District plans for facilities funding
By Phyllis Moore
Published in News on May 23, 2013 1:46 PM
The Board of Education says it's time to move forward on construction and facilities projects -- whether or not the county commission approves additional funding requests.
At a two-hour work session Wednesday afternoon, the board played out several scenarios should the commission not vote to support several small projects, including security and technology programs, as well as a list of "critical needs" to be addressed in the district. Options bandied about included borrowing money and drawing down its fund balance and money generated from the county's half-cent sales tax and lottery sources.
The commission is expected to respond by June 30 to the district's request earlier this month -- which included a $3.4 million "special county appropriation" for some of the most pressing needs in the district and a $3 million drawdown from the half-cent sales tax, for a total of $6.4 million.
Nan Barwick, assistant superintendent for fiscal services, presented figures should the school board opt to borrow money on a 30-year or 20-year payback plan, considering two options -- $48 million to cover projects in the central attendance schools, Spring Creek Elementary and Charles B. Aycock High and building new schools in Grantham and Spring Creek, or $30 million, which would cover central attendance, SCE and CBA and one new middle school.
She said she was "extremely nervous" about the $48 million option, pending interest rates and any changes to the lottery funding source, and suggested the $30 million plan would be more within reach.
"I feel comfortable with doing one school and the other three projects, if the county is willing to borrow money on our behalf," she said.
Board members also said they had more confidence moving forward with the half-cent sales tax money rather than relying heavily on lottery funds.
"Should the commissioners not be able to move forward (with funding), I feel good about the half-cent sales tax," said Dr. Steven Taylor, schools superintendent. "The lottery would be more of a concern to me. (The state) could take one vote and that could go away."
In the meantime, the school board is weighing whether to access an option that has long eluded them -- additional money in the fund balance.
Board member Chris West said he is being mindful of how the commission may respond to the estimated $11 million in sales tax money and almost $7.5 million in lottery funds.
"They may look at $18 million in our fund balance and say they're not going to fund anything," he said. "Based on the $18 million we're projected to have on June 30, they could decide not to take care of any of those."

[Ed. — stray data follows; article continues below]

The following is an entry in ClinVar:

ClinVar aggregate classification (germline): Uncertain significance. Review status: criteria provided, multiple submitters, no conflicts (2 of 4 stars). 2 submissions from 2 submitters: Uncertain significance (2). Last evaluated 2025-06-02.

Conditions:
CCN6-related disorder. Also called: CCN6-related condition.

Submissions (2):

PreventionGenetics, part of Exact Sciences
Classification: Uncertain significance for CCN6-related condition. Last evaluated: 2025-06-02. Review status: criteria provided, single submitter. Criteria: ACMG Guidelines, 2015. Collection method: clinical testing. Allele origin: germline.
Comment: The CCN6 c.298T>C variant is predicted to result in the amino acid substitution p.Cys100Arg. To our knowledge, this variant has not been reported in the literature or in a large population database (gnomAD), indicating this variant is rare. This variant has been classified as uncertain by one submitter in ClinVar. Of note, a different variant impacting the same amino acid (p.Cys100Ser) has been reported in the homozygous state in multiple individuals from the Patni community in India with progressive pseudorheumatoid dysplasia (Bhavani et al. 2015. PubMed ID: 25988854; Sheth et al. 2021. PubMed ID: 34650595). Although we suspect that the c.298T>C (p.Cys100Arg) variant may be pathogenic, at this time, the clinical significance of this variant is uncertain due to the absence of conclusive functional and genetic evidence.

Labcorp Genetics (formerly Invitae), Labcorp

"If the commissioners find out we have got a dollar, that's too much for them," board member Thelma Smith said.
There was once a time when the district actually operated with a $6 million fund balance, Taylor said, but that was before the district was asked to spend it down and maintain a lower reserve. The fund balance of $2 million was established based on the district's monthly expenses.
The subject has long been debated, especially when paired with issues like covering payroll and potential disasters such as the one experienced this week in Oklahoma, where tornadoes wiped out two elementary schools.
So when the discussion veered toward setting a threshold for funding sources, the contention was that there always needs to be something kept in reserve.
"No amount what we leave in there, if we had a major disaster, $18 million is not going to rebuild three schools," said West. "No matter how much we leave in there, given a disaster like we see on TV, we're going to have to depend on other resources."
He suggested making the threshold somewhere around $7 million or $8 million. Board member Rick Pridgen suggested the amount should be closer to $4-5 million, ensuring payroll and necessities be covered.
"It seems silly to keep a lot of money in the bank when we have got a lot of needs," said John Grantham, chairman.
West said he didn't consider it silly, especially should a disaster strike.
Board member Arnold Flowers tossed out another suggestion for the threshold -- $4 million for the sales tax and $2 million for the lottery funds.
Board member Eddie Radford said he would support that, saying he prefers to have a cushion and Flowers' suggestion would allow them to have savings in reserve for emergencies.
West said the recommendation would still give them $12 million to use for remaining projects.